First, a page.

Trains For America

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$700 Billion Federal Bailout would run Amtrak 300 years, but DOT proposes $30 million in marching funds

Let me put this in focus. $700 billion would build the entire Midwest High Speed Rail Association proposal 30 times over. Please note, there is not one cent to restore the Sunset east of New Orleans. 

Here is the latest “bone” from the feds.

U.S. Transportation Secretary Announces Latest Driving Data, New Funding to Improve Intercity Passenger Rail

RICHMOND, VA – As Americans continue a historic cut back on driving and turn to other forms of transportation like rail and transit, a new approach to funding intercity passenger rail projects will lead to improved service and better on-time performance across the country, announced U.S. Transportation Secretary Mary E. Peters today.

The Secretary released new data today indicating that Americans drove 3.6 percent less, or 9.6 billion miles fewer, in July 2008 than July 2007. Since last November, Americans have driven 62.6 billion miles less than they did over the same nine-month period last year. Meanwhile, she said, transit ridership is up 11 percent, and in July, Amtrak carried more passengers than in any single month in its history.

“At a time when transit and rail are seeing record growth, the very way we finance these systems is at risk. That is because our transit investments come from the same source as our highway investments – federal gas taxes,” Secretary Peters said. “Federal transportation policies that rely almost exclusively on gas taxes are failing our state and local governments.”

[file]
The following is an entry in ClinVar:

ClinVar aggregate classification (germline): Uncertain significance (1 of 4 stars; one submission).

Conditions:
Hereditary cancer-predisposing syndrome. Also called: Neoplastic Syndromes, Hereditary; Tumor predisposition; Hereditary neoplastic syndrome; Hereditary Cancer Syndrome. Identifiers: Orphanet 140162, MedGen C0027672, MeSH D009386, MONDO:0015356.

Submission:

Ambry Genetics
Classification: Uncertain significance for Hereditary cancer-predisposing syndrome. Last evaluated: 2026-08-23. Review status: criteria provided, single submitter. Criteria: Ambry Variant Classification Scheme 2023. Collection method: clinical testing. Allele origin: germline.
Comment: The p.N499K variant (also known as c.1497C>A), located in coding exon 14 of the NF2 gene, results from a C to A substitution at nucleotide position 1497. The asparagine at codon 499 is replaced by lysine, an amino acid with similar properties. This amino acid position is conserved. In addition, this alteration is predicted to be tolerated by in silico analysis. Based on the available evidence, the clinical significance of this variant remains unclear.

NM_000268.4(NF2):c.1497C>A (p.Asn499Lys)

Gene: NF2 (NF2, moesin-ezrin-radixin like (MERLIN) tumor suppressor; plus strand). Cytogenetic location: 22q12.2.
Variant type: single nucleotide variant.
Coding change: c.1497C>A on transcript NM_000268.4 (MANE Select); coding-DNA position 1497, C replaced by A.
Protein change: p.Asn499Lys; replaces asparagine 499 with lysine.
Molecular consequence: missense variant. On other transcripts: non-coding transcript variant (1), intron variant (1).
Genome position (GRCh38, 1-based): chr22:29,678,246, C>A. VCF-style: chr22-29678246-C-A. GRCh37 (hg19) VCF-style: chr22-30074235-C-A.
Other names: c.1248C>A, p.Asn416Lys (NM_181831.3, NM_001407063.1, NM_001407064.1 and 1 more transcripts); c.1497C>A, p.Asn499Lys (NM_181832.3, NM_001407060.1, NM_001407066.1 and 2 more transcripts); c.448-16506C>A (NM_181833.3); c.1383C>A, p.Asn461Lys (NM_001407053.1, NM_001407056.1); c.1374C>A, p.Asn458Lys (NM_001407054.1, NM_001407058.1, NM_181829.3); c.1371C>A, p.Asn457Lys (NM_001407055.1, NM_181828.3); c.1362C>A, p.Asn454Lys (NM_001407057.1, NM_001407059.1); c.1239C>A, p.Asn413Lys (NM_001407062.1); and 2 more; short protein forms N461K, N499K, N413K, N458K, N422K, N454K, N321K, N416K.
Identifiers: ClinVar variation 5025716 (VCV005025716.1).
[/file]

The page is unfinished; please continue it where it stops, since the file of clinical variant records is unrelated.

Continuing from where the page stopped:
So as part of a new plan to improve intercity passenger rail service nationwide, the Secretary announced the Department is providing $30 million to match local investments in 15 rail capacity enhancement projects across the country. These federal-state partnerships will support projects designed to reduce delays and expand capacity on existing intercity passenger rail routes and help establish new services where none exist today.

Until now, she said, there has been no way for states to qualify for federal funds to match local investments in rail capacity as all federal funds have gone directly to Amtrak. 

But, the Secretary warned, comprehensive reform is needed across the transportation system. In July, the Secretary unveiled a new proposal to reform and target transportation investments where they can best reduce congestion and improve infrastructure, while beginning to move away from relying exclusively on unstable gas taxes to finance transportation investments in the future.

“A few weeks ago, we saw the folly of our antiquated federal transportation policies when the highway trust fund almost ran out of money. If we don’t evolve our policies, we will leave a sad legacy of old roads, crowded highways, and unfulfilled transit ambitions,” Secretary Peters said.

To view more detail on the VMT data, please visit: